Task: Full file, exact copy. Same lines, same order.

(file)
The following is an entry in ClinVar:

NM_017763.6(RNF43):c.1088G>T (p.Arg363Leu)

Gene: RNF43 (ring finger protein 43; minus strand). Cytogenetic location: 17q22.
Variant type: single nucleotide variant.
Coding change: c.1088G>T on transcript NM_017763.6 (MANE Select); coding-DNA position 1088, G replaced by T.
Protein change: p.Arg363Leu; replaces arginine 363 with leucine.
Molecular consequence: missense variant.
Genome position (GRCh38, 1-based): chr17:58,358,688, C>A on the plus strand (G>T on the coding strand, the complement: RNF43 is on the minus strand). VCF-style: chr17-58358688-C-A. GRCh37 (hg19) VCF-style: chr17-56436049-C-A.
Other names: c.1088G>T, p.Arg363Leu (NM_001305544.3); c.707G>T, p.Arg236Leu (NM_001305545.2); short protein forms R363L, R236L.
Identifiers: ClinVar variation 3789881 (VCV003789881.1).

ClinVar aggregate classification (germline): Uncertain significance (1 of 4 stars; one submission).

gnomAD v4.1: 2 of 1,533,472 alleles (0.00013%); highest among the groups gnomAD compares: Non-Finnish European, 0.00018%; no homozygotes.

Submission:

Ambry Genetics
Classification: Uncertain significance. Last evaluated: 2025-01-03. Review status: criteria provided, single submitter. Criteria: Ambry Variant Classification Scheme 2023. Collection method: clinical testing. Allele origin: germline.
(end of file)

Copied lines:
The following is an entry in ClinVar:

NM_017763.6(RNF43):c.1088G>T (p.Arg363Leu)

Gene: RNF43 (ring finger protein 43; minus strand). Cytogenetic location: 17q22.
Variant type: single nucleotide variant.
Coding change: c.1088G>T on transcript NM_017763.6 (MANE Select); coding-DNA position 1088, G replaced by T.
Protein change: p.Arg363Leu; replaces arginine 363 with leucine.
Molecular consequence: missense variant.
Genome position (GRCh38, 1-based): chr17:58,358,688, C>A on the plus strand (G>T on the coding strand, the complement: RNF43 is on the minus strand). VCF-style: chr17-58358688-C-A. GRCh37 (hg19) VCF-style: chr17-56436049-C-A.
Other names: c.1088G>T, p.Arg363Leu (NM_001305544.3); c.707G>T, p.Arg236Leu (NM_001305545.2); short protein forms R363L, R236L.
Identifiers: ClinVar variation 3789881 (VCV003789881.1).

ClinVar aggregate classification (germline): Uncertain significance (1 of 4 stars; one submission).

gnomAD v4.1: 2 of 1,533,472 alleles (0.00013%); highest among the groups gnomAD compares: Non-Finnish European, 0.00018%; no homozygotes.

Submission:

Ambry Genetics
Classification: Uncertain significance. Last evaluated: 2025-01-03. Review status: criteria provided, single submitter. Criteria: Ambry Variant Classification Scheme 2023. Collection method: clinical testing. Allele origin: germline.